How to be a better landlord

Five easy things you can do to help keep your tenants happy

Landlord advice

29 March 2017

Being a fantastic landlord is about more than getting along with your tenants. As well as customer satisfaction, it's also important to stay ahead of the curve.

Here are our tips on things you can do to be a better landlord.

Join a landlord association

Landlord association membership costs money, but it's a worthwhile investment; we've written about the benefits before. In addition to access to various useful resources, such as lawyer-approved templates, joining an industry body will give you a competitive edge and shows tenants that you meet professional standards.

Maintain high standards

Make sure that your properties comply with the basic safety requirements, for example:

  • Appliances should be inspected once a year by a gas safety engineer, and a copy of the gas safety check record should be given to every tenant before they move in.
  • There should be a smoke alarm on each floor, a carbon monoxide detector in every room with a working fireplace and, if the property is a House in Multiple Occupation (HMO), fire alarms and extinguishers should be provided.

Keep up to date

Joining a landlord association is the first step, but there are more ways to stay informed about new rules and regulations.

  • Subscribe to trade publications such as UK Landlord Magazine and Property Investor News.
  • Set up a Google alert for the word 'landlord' so that you hear about new rules and regulations as soon as they're announced.
  • Follow different landlord associations on social media. They share lots of industry news with their followers, even if they aren't members.
  • Attend conferences and trade shows. This is a good way to meet and network with other landlords, share information and learn about new innovations.

Keep good records

Great record keeping will ensure everything runs smoothly, and means you’re well prepared if you ever need to make a claim on your residential landlord insurance policy.

  • Keep an extra copy of tenancy agreements and all correspondence. You might never need these, but they could be used as evidence if you ever have a dispute with your tenant.
  • Rather than deducting 10% from taxable profits, landlords now need to provide itemised receipts as evidence of wear and tear costs incurred. Keep every receipt – even for the smallest purchases.
  • Jot down important phone numbers like your tenant's mobile, your insurance company and your lawyer just in case anything happens to your phone.
  • Hold onto the advert you used when you last rented out the property: there's no need to reinvent the wheel. If your tenants move out, you can tweak it rather than starting from scratch.

Communicate frequently

Arrange regular catch-ups with your tenants, and make it easy for them to contact you. Students may prefer communicating by social media or text message; older tenants may appreciate a phone call or face-to-face meeting. Frequent contact will allow any problems to be dealt with swiftly, but do set boundaries – such as no calls after a certain time.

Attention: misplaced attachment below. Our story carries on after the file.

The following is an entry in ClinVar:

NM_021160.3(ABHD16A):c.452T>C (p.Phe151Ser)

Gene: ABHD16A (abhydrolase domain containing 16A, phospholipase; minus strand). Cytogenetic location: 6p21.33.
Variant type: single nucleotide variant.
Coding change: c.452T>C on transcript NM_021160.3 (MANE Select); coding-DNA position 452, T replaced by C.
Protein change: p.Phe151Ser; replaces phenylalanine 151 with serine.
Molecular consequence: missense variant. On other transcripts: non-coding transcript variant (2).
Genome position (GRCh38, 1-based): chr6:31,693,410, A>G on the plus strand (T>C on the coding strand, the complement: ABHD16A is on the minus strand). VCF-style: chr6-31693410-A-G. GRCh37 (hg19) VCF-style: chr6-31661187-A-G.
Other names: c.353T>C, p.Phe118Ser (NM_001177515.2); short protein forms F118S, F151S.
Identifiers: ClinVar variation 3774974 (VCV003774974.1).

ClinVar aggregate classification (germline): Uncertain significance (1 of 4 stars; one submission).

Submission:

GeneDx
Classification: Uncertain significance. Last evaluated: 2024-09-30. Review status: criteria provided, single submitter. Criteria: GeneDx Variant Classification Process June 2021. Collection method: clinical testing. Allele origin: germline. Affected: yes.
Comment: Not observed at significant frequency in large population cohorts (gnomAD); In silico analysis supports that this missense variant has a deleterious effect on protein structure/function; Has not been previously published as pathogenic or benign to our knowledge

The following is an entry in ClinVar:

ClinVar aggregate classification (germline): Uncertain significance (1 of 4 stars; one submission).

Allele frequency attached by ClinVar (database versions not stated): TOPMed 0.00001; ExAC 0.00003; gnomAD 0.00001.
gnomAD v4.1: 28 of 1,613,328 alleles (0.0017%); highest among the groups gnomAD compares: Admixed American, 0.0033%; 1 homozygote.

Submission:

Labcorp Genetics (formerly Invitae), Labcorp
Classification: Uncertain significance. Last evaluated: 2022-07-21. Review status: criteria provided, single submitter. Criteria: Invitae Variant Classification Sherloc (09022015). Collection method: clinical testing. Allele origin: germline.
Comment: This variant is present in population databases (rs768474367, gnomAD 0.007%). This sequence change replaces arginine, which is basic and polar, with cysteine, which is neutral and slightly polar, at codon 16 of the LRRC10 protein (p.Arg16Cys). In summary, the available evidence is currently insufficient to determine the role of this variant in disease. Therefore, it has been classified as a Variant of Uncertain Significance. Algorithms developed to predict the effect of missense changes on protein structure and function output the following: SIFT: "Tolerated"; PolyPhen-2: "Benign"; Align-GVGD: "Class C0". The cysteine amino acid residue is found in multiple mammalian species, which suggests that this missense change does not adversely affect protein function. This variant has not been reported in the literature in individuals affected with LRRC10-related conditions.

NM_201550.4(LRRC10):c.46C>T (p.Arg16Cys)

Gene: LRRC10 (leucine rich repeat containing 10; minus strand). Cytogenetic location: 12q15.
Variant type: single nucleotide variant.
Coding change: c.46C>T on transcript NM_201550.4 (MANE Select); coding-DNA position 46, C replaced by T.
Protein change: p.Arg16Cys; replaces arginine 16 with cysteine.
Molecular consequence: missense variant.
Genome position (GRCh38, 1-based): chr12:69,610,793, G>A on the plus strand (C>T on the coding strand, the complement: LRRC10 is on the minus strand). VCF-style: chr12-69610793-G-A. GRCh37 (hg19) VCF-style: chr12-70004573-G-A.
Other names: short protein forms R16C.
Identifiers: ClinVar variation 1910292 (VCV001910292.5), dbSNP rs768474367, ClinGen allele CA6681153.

Create an inventory

Furniture and other household contents you’ve provided should be listed and described in an inventory. Once this document is signed by you and your tenant, it will provide a quick resolution to any future disagreements over these items. That’s why it’s important to be specific in your inventory, including the age and condition of all the contents.

Keep the property well decorated

Make sure your property remains in good condition – if everything looks fine and is in working order, tenants will be less likely to complain. If you list the property as furnished, you’ll need to provide certain items (including a bed, curtains, a sofa, central heating and a fully equipped kitchen) and ensure any upholstered furniture meets fire safety standards.

Understand your rights

Demanding tenants are one thing, unreasonable tenants are another. If your tenant doesn’t pay the rent on time, damages your property and behaves antisocially, it’s important to understand your rights so you know what action to take:

  • Rental payments: Your tenancy agreement should detail how much rent is due and when it should be paid.
  • Evictions: If a tenant hasn’t paid the rent, and hasn’t agreed to a solution, then landlords are legally entitled to serve an eviction notice.
  • Reclaiming costs: Accidental damage caused by the tenant, which the landlord pays for, can be claimed back under a residential landlords insurance policy. Anything specifically against the tenancy agreement, such as damage caused by banned pets, can be taken from a tenant’s deposit.
  • Access: Bear in mind that landlords can’t enter a property whenever they like; they must have permission from the tenant and give at least 24 hours’ notice.

Make sure your tenants are happy

Going above and beyond for your tenants can result in longer tenancies and positive word of mouth. In a recent AXA survey*, we found that some landlords keep their tenants happy by responding to messages right away.

Others have gone a bit further, providing tenants with an essentials kit on move in day, carrying out repairs without having to be asked and minding the property while their tenants are away.

Why not tell your story of demanding tenants or unreasonable landlords, and tell us how you resolved the situation in the comments below.

*AXA survey of 1000 tenants living in Great Britain, conducted in July 2016